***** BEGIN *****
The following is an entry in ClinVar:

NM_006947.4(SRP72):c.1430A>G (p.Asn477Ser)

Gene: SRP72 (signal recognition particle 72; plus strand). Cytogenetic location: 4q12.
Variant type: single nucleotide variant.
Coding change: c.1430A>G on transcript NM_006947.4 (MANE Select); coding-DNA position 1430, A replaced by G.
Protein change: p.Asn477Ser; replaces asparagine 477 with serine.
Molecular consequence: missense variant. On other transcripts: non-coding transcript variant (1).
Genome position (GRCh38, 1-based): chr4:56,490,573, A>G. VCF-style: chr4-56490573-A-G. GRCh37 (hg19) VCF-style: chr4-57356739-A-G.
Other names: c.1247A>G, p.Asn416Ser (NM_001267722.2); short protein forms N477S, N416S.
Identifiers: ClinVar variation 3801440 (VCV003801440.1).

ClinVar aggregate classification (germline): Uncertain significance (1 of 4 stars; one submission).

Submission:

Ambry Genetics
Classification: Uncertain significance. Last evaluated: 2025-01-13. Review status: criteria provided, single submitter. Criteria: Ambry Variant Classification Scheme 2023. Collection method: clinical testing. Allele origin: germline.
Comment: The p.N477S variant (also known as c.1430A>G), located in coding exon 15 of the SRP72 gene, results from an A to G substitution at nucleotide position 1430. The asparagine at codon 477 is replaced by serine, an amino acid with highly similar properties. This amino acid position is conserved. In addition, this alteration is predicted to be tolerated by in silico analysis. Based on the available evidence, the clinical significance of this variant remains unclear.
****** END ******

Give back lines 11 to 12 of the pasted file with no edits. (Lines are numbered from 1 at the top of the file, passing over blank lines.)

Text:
ClinVar aggregate classification (germline): Uncertain significance (1 of 4 stars; one submission).

Submission: